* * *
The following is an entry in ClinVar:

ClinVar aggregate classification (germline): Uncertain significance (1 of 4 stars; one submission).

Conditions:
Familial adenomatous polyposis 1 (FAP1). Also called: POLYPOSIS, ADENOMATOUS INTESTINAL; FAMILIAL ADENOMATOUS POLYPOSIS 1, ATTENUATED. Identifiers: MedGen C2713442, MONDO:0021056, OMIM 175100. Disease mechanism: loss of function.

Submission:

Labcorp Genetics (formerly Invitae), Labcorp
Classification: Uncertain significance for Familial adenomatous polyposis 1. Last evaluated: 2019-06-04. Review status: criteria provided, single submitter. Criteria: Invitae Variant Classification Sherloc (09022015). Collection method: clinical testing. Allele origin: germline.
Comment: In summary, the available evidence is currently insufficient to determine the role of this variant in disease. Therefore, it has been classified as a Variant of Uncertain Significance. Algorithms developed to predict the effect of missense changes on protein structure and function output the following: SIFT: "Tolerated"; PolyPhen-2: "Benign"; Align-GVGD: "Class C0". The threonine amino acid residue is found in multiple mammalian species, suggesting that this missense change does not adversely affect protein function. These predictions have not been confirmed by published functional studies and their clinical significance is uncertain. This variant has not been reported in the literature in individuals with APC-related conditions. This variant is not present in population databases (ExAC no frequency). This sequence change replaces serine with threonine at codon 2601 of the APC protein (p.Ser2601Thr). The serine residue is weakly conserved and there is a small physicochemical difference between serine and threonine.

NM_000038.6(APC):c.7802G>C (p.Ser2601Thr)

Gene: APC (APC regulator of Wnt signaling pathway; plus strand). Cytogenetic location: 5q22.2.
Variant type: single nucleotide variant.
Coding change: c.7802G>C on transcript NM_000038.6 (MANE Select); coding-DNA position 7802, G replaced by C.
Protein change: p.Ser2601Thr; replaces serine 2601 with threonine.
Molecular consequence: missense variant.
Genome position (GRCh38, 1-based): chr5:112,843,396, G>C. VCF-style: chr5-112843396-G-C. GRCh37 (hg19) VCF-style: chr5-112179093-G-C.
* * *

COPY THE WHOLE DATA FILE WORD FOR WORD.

The following is an entry in ClinVar:

ClinVar aggregate classification (germline): Uncertain significance (1 of 4 stars; one submission).

Conditions:
Familial adenomatous polyposis 1 (FAP1). Also called: POLYPOSIS, ADENOMATOUS INTESTINAL; FAMILIAL ADENOMATOUS POLYPOSIS 1, ATTENUATED. Identifiers: MedGen C2713442, MONDO:0021056, OMIM 175100. Disease mechanism: loss of function.

Submission:

Labcorp Genetics (formerly Invitae), Labcorp
Classification: Uncertain significance for Familial adenomatous polyposis 1. Last evaluated: 2019-06-04. Review status: criteria provided, single submitter. Criteria: Invitae Variant Classification Sherloc (09022015). Collection method: clinical testing. Allele origin: germline.
Comment: In summary, the available evidence is currently insufficient to determine the role of this variant in disease. Therefore, it has been classified as a Variant of Uncertain Significance. Algorithms developed to predict the effect of missense changes on protein structure and function output the following: SIFT: "Tolerated"; PolyPhen-2: "Benign"; Align-GVGD: "Class C0". The threonine amino acid residue is found in multiple mammalian species, suggesting that this missense change does not adversely affect protein function. These predictions have not been confirmed by published functional studies and their clinical significance is uncertain. This variant has not been reported in the literature in individuals with APC-related conditions. This variant is not present in population databases (ExAC no frequency). This sequence change replaces serine with threonine at codon 2601 of the APC protein (p.Ser2601Thr). The serine residue is weakly conserved and there is a small physicochemical difference between serine and threonine.

NM_000038.6(APC):c.7802G>C (p.Ser2601Thr)

Gene: APC (APC regulator of Wnt signaling pathway; plus strand). Cytogenetic location: 5q22.2.
Variant type: single nucleotide variant.
Coding change: c.7802G>C on transcript NM_000038.6 (MANE Select); coding-DNA position 7802, G replaced by C.
Protein change: p.Ser2601Thr; replaces serine 2601 with threonine.
Molecular consequence: missense variant.
Genome position (GRCh38, 1-based): chr5:112,843,396, G>C. VCF-style: chr5-112843396-G-C. GRCh37 (hg19) VCF-style: chr5-112179093-G-C.